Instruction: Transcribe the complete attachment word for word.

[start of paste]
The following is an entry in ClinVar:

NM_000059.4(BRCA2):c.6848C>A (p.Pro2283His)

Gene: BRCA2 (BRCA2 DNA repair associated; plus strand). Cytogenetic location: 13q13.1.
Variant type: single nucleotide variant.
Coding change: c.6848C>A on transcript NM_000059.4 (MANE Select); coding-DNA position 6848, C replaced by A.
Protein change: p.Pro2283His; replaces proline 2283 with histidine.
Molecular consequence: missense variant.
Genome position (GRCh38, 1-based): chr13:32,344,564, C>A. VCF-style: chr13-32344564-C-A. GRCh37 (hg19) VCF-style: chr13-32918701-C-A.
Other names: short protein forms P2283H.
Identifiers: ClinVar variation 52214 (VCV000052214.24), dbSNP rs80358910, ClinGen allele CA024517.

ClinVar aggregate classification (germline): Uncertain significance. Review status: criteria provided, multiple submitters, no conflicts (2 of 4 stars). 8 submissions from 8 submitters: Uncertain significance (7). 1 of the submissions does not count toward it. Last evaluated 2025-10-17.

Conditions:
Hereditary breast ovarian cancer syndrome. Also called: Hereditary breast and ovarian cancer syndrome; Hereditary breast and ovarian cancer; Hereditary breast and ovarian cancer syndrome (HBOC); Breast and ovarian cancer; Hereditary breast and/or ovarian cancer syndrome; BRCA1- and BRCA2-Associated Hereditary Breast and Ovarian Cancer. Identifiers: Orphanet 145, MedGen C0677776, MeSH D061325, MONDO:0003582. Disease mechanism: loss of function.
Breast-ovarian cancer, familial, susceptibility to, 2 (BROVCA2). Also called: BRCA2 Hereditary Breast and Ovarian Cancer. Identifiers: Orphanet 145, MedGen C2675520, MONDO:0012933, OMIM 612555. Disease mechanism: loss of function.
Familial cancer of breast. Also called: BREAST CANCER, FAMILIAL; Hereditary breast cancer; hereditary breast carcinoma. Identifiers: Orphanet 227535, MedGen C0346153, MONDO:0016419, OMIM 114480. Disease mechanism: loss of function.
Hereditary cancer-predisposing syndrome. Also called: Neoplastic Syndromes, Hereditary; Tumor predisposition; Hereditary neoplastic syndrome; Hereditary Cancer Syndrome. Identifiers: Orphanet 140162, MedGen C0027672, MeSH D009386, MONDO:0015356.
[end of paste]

The following is an entry in ClinVar:

NM_000059.4(BRCA2):c.6848C>A (p.Pro2283His)

Gene: BRCA2 (BRCA2 DNA repair associated; plus strand). Cytogenetic location: 13q13.1.
Variant type: single nucleotide variant.
Coding change: c.6848C>A on transcript NM_000059.4 (MANE Select); coding-DNA position 6848, C replaced by A.
Protein change: p.Pro2283His; replaces proline 2283 with histidine.
Molecular consequence: missense variant.
Genome position (GRCh38, 1-based): chr13:32,344,564, C>A. VCF-style: chr13-32344564-C-A. GRCh37 (hg19) VCF-style: chr13-32918701-C-A.
Other names: short protein forms P2283H.
Identifiers: ClinVar variation 52214 (VCV000052214.24), dbSNP rs80358910, ClinGen allele CA024517.

ClinVar aggregate classification (germline): Uncertain significance. Review status: criteria provided, multiple submitters, no conflicts (2 of 4 stars). 8 submissions from 8 submitters: Uncertain significance (7). 1 of the submissions does not count toward it. Last evaluated 2025-10-17.

Conditions:
Hereditary breast ovarian cancer syndrome. Also called: Hereditary breast and ovarian cancer syndrome; Hereditary breast and ovarian cancer; Hereditary breast and ovarian cancer syndrome (HBOC); Breast and ovarian cancer; Hereditary breast and/or ovarian cancer syndrome; BRCA1- and BRCA2-Associated Hereditary Breast and Ovarian Cancer. Identifiers: Orphanet 145, MedGen C0677776, MeSH D061325, MONDO:0003582. Disease mechanism: loss of function.
Breast-ovarian cancer, familial, susceptibility to, 2 (BROVCA2). Also called: BRCA2 Hereditary Breast and Ovarian Cancer. Identifiers: Orphanet 145, MedGen C2675520, MONDO:0012933, OMIM 612555. Disease mechanism: loss of function.
Familial cancer of breast. Also called: BREAST CANCER, FAMILIAL; Hereditary breast cancer; hereditary breast carcinoma. Identifiers: Orphanet 227535, MedGen C0346153, MONDO:0016419, OMIM 114480. Disease mechanism: loss of function.
Hereditary cancer-predisposing syndrome. Also called: Neoplastic Syndromes, Hereditary; Tumor predisposition; Hereditary neoplastic syndrome; Hereditary Cancer Syndrome. Identifiers: Orphanet 140162, MedGen C0027672, MeSH D009386, MONDO:0015356.